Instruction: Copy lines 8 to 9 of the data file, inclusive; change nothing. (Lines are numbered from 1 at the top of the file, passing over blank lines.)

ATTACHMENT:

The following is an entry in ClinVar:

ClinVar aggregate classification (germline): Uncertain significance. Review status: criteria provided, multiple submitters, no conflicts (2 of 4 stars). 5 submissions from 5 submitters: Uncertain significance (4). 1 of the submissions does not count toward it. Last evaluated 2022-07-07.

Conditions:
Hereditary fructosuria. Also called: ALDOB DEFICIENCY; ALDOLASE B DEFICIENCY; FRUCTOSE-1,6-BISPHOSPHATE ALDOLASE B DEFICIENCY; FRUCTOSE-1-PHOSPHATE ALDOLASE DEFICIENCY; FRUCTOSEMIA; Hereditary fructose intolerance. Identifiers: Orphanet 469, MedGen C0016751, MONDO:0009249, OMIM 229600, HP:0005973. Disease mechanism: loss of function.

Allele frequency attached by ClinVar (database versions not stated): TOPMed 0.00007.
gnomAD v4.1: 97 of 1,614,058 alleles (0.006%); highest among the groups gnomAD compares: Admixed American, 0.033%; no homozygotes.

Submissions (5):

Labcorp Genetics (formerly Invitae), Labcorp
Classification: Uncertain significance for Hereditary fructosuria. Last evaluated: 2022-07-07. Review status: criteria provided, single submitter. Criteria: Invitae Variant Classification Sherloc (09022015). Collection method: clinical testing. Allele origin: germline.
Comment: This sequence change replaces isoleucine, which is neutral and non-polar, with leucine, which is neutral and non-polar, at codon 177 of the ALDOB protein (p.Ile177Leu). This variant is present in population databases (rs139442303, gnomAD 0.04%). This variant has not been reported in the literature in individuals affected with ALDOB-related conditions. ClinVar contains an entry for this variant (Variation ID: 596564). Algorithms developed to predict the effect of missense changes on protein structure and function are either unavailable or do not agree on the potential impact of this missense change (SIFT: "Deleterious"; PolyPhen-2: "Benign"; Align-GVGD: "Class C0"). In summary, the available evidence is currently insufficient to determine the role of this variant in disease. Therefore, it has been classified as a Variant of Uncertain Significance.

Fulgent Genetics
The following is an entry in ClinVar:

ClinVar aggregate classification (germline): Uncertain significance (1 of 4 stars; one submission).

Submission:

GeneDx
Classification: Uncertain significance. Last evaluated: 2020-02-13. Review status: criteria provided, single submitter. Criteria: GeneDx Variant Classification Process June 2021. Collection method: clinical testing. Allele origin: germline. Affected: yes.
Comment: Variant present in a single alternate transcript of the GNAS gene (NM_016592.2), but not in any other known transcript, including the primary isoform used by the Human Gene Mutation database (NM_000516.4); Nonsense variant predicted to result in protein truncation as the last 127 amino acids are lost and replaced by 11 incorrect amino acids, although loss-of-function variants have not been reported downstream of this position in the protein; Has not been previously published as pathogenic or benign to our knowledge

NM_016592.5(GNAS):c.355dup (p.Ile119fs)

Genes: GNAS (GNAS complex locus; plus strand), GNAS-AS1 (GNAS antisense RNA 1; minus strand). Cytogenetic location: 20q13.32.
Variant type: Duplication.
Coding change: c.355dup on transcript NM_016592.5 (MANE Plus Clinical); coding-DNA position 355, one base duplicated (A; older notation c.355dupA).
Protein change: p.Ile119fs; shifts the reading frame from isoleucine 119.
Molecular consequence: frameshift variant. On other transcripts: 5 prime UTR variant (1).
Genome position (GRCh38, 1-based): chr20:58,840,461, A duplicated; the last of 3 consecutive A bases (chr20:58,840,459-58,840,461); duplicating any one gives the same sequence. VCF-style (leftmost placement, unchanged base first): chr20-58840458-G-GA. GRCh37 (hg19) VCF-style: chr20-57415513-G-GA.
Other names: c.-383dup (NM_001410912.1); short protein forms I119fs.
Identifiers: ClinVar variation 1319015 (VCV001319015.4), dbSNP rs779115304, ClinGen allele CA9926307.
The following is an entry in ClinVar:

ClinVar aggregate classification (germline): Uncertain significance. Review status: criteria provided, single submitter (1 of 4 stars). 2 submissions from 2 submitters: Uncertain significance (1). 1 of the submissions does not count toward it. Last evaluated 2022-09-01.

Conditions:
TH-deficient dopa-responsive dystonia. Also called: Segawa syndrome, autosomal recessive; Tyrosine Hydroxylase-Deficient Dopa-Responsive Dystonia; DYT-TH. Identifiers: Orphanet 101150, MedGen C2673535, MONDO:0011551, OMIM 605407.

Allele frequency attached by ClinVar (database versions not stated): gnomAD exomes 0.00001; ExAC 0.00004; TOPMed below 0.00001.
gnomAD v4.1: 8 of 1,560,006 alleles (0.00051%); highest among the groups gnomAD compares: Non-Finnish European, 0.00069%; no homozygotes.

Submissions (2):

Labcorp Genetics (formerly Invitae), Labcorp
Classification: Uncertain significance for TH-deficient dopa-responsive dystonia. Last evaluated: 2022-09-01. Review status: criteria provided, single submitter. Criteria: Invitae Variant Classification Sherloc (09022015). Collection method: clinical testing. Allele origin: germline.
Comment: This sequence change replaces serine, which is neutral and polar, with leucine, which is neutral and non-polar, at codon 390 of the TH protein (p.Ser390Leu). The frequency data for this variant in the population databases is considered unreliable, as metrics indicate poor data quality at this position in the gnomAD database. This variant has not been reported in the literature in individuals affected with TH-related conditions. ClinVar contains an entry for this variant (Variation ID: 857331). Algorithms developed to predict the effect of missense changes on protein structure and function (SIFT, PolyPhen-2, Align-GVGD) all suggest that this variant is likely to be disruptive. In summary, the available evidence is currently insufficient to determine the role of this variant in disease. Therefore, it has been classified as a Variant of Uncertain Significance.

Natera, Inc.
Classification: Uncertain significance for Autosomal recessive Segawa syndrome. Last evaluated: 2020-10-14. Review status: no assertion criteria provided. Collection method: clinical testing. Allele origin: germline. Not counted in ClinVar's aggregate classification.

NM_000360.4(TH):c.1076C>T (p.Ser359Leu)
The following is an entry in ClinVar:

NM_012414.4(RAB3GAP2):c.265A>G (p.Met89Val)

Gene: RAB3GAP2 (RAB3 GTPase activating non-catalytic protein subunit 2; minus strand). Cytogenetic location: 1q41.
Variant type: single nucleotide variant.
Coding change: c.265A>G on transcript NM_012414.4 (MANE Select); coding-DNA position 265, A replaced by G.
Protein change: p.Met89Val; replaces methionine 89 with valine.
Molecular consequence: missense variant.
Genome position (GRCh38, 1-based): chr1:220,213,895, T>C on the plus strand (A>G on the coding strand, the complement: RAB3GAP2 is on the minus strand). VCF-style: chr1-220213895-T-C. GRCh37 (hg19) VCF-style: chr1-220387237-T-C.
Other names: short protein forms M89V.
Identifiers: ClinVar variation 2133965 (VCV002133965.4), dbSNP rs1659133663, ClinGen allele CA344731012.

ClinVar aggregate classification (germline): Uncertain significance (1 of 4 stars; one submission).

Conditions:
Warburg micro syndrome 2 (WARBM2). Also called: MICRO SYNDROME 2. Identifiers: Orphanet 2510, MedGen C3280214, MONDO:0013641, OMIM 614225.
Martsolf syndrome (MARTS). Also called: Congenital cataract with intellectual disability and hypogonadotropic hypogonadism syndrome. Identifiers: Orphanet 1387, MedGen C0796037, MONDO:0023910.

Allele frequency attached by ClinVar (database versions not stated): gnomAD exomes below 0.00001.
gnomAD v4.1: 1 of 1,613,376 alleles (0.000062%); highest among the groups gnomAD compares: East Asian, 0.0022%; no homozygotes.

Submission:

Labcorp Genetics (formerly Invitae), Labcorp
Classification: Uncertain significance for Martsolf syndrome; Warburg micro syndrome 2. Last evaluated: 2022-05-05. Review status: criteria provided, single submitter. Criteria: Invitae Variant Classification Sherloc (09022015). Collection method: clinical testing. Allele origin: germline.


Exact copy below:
Labcorp Genetics (formerly Invitae), Labcorp
Classification: Uncertain significance for Hereditary fructosuria. Last evaluated: 2022-07-07. Review status: criteria provided, single submitter. Criteria: Invitae Variant Classification Sherloc (09022015). Collection method: clinical testing. Allele origin: germline.